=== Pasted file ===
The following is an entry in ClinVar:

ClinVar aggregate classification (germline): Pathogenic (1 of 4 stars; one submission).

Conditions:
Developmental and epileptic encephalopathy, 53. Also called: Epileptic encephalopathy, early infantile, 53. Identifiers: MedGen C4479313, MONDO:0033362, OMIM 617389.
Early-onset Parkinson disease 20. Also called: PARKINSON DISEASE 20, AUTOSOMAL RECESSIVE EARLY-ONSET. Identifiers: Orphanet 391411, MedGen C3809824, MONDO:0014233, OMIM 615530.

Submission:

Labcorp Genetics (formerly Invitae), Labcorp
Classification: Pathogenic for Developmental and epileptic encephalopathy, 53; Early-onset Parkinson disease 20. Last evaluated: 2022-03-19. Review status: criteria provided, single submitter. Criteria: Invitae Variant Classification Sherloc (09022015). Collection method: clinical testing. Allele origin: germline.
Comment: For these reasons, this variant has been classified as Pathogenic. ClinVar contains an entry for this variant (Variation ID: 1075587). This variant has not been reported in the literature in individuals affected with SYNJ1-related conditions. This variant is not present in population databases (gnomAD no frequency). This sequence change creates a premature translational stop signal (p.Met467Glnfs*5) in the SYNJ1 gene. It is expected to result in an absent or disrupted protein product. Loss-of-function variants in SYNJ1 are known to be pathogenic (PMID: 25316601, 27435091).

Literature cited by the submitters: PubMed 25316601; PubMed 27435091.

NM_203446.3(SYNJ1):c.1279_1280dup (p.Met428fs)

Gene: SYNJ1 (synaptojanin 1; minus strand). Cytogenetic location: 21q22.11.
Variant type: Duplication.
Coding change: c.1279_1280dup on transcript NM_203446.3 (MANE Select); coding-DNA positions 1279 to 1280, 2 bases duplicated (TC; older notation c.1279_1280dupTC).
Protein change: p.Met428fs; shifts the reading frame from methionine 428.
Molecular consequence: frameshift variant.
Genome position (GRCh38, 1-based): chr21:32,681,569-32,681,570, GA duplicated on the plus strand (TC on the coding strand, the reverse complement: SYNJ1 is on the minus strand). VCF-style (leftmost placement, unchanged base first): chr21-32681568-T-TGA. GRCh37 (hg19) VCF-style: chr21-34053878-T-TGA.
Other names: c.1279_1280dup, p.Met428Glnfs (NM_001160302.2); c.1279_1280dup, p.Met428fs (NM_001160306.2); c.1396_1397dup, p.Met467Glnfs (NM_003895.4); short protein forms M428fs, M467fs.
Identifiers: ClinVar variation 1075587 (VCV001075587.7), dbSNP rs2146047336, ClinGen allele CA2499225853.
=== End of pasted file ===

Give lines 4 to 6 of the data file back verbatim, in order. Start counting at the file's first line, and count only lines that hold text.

Developmental and epileptic encephalopathy, 53. Also called: Epileptic encephalopathy, early infantile, 53. Identifiers: MedGen C4479313, MONDO:0033362, OMIM 617389.
Early-onset Parkinson disease 20. Also called: PARKINSON DISEASE 20, AUTOSOMAL RECESSIVE EARLY-ONSET. Identifiers: Orphanet 391411, MedGen C3809824, MONDO:0014233, OMIM 615530.

Submission: